Blessed are those who mourn, for they shall be comforted (Matthew 5:4).

When it comes to mourning we have to make sure that our mourning is proper. Improper mourning is the aggravation one gets when a plan of selfish intention is thwarted. Another illegitimate mourner could be a person who carries grief to illegitimate lengths. Our lives should have mourning at one point or another. For a trouble free life is destined to be a shallow life. The trials we go through make us stronger and more mature than if we lived a life that always went the way we wanted it to go. The spiritual poverty in verse 3 is connected to godly sorrow in verse 4; those who are poor in spirit become those who mourn over their sin. God looks favorably on a person who is leading a righteous life; however it does not replace a humble and contrite heart which God honors even more. In Isaiah 66:2 it says, “this one I will look, to him who is humble and contrite of spirit, and who trembles at my Word.” David gives an example of godly mourning over his sin with Bathsheba in Psalm 51, “Wash me thoroughly from my iniquity and cleanse me from my sin. For I know my transgressions, and my sin is ever before me, against You, You only, I have sinned.” In a Christian’s life, sin and happiness are incompatible. As we become more mature in our faith, our awareness of our sin increases and we begin to constantly mourn over sinfulness. Most of the church today has a faulty sense of sin that either ignores sin or makes light and jokes about sin. The path to blessedness is not looking at sin as though it was respectable but instead seeing it as a cause for great sorrow. True mourning does not focus our attention on our sinfulness but on God’s forgiveness. In 1 John 1:9 it says, “If we confess our sins, He is faithful and righteous to forgive us our sins and to cleanse us from all unrighteousness.” We need to be characterized by a continual confession and repentance of our sin. The blessing that God gives is not from the mourning but the comfort which God gives a godly mourner. Every time we mourn over sin we will be continually comforted.  And as we confess our sin he is faithful to comfort us, “Come to Me, all who are weary and heavy-laden, and I will give you rest (Matthew 11:28).” As long as we mourn over our sin, He is faithful to comfort; that is the blessing we receive. The sooner we confess our sin the sooner the comfort will come.  Sin is repulsive to God and is destructive to us. Sin robs us of comfort and robs God of His glory. The godly mourner should be repentant for the harm his sin has done to God’s glory not the harm it might bring to his name or wellbeing. In Psalm 119:136 we see godly mourning and a desire for holiness, “My eyes she streams of water, because they do not keep Your law.” Jesus gives us an example of being mournful over the sins of others when He cries for Jerusalem in Luke 19:41, “When He approached Jerusalem; He saw the city and wept over it.” If we are to be godly mourners, then we will grieve not only for our sins, but for the sins of fellow believers and sins of the world.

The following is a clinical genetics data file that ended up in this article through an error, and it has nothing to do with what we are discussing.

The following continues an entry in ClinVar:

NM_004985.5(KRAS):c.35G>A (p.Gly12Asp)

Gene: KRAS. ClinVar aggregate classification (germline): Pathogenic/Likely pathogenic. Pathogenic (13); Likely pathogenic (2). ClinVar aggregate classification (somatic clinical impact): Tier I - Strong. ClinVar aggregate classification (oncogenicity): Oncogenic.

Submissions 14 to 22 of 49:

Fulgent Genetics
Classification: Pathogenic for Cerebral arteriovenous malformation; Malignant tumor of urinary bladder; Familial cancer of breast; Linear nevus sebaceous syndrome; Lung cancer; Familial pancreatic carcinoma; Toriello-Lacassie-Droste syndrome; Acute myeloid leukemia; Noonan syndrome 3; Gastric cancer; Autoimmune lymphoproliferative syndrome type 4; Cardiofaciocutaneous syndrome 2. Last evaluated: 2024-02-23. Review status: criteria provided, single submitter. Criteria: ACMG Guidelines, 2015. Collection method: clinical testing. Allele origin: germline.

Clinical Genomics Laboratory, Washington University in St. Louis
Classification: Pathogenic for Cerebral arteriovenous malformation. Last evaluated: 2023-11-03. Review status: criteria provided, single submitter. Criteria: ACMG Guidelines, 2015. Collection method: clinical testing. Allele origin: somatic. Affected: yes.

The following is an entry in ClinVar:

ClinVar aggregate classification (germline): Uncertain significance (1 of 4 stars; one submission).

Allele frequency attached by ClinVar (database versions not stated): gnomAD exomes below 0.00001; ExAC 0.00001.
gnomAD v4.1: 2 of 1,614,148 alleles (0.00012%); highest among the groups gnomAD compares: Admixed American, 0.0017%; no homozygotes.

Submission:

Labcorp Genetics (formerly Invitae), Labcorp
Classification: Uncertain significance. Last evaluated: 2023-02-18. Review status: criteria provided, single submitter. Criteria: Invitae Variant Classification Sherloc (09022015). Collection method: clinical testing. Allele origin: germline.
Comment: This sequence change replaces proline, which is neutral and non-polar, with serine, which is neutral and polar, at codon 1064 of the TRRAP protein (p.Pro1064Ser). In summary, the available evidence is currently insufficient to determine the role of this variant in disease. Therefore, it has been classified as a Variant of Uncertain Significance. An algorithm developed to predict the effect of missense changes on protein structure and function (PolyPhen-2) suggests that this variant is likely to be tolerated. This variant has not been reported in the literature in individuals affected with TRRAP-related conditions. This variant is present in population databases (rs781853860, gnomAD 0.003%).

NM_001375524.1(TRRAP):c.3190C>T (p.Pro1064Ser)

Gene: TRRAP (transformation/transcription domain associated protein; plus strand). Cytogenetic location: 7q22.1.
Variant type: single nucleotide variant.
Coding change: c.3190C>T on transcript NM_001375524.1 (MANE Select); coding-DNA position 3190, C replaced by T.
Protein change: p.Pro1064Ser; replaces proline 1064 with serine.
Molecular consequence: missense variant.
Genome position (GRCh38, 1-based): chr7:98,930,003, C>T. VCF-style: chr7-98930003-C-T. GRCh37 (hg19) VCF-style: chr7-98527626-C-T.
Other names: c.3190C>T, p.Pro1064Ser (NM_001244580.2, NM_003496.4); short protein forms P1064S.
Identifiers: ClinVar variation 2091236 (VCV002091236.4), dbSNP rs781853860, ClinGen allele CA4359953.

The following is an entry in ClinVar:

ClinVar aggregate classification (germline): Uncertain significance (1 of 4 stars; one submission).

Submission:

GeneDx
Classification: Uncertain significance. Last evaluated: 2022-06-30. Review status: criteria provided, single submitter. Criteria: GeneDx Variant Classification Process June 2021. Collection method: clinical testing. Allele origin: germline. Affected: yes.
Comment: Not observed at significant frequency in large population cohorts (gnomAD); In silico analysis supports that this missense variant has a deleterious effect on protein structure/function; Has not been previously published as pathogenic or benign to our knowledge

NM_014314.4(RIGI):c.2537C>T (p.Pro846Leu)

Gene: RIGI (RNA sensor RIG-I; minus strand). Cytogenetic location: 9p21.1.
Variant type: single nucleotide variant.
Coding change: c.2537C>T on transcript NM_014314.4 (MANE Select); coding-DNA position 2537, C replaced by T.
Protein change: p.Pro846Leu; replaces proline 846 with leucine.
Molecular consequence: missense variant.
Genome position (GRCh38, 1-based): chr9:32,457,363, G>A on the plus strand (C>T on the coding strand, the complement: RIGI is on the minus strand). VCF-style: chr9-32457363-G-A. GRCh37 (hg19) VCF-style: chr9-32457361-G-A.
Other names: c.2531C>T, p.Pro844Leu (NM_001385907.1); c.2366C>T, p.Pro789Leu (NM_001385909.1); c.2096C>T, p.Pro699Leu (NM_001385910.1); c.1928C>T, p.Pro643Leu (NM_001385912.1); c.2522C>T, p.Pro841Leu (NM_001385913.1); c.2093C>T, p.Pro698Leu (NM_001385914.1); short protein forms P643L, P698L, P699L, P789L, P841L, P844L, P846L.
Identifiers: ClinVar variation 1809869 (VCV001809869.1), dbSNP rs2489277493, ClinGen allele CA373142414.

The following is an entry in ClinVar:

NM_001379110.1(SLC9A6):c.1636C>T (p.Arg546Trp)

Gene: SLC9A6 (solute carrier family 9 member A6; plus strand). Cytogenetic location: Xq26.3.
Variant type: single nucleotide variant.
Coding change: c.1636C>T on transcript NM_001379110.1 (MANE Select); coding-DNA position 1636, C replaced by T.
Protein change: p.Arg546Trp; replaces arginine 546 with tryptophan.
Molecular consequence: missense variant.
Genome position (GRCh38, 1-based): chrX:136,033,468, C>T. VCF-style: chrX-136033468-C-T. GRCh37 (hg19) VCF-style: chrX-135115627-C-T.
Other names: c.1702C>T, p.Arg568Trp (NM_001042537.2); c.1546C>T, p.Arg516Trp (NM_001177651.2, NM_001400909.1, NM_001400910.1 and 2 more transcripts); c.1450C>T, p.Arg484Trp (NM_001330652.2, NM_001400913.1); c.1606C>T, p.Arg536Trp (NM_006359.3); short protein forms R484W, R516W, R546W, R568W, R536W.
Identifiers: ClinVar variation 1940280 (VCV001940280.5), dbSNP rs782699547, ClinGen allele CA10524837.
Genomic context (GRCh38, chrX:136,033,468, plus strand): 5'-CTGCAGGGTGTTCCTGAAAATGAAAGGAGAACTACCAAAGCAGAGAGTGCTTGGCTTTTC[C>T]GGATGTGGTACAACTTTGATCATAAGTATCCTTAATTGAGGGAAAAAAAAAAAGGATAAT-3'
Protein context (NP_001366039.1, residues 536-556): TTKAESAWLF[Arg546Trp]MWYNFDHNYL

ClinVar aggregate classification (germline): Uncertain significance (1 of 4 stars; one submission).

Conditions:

Blessed are the gentle, for they shall inherit the earth (Matthew 5:5).

Gentleness is not an attribute which the world highly esteems. The Jewish culture in the time of Christ was expecting a Messiah to come that was powerful and would overthrow the Roman rule. However, in Isaiah 53 we see that the Messiah was to be a Suffering Servant who was humble and self-denying.  In Greek the term used for gentle is also used to describe a soothing medicine or a soft breeze.  The term is used to describe Jesus when He was coming in on a donkey during the Triumphal Entry in Matthew 21:5. Gentleness is not weakness, but is power put under control. Meekness surrenders its power to God’s control. For example, Paul, being mentored by Gamliel, had the best religious education for a Jewish man of his day; however, he counted it as loss and put no confidence in his flesh but found that He could do nothing apart from Christ. The blessing of those who are gentle is that they shall inherit the earth. Those who are meek understand their worthlessness apart from God and all they can do is beg God for His mercy. The blessing of the humble and meek is seen in Psalm 37:11, “But the humble will inherit the land and will delight themselves in abundant prosperity.” Our inheritance to the kingdom is as secure as Christ’s inheritance, “For all things belong to you, whether Paul or Apoloos or Cephas or the world or life or death or things present or things to come; all things belong to you, and you belong to Christ; and Christ belongs to God (1 Corinthians 3:21-23).” Salvation requires meekness, “unless you are converted and become like children, you will not enter the kingdom of heaven (Matthew 18:2-4).” Christians are commanded to be meek and gentle especially as a good testimony in evangelism, “always being ready to make a defense to everyone who asks you to give an account for the hope that is in you, yet with gentleness and reverence (1 Peter 3:15).” In order to be more Christ like we need to have the spirit of Christ, which was the spirit of gentleness. This is not only is not only a necessity in order to enter His kingdom but it is a command as well as a requirement to properly give an account of the hope that is within us.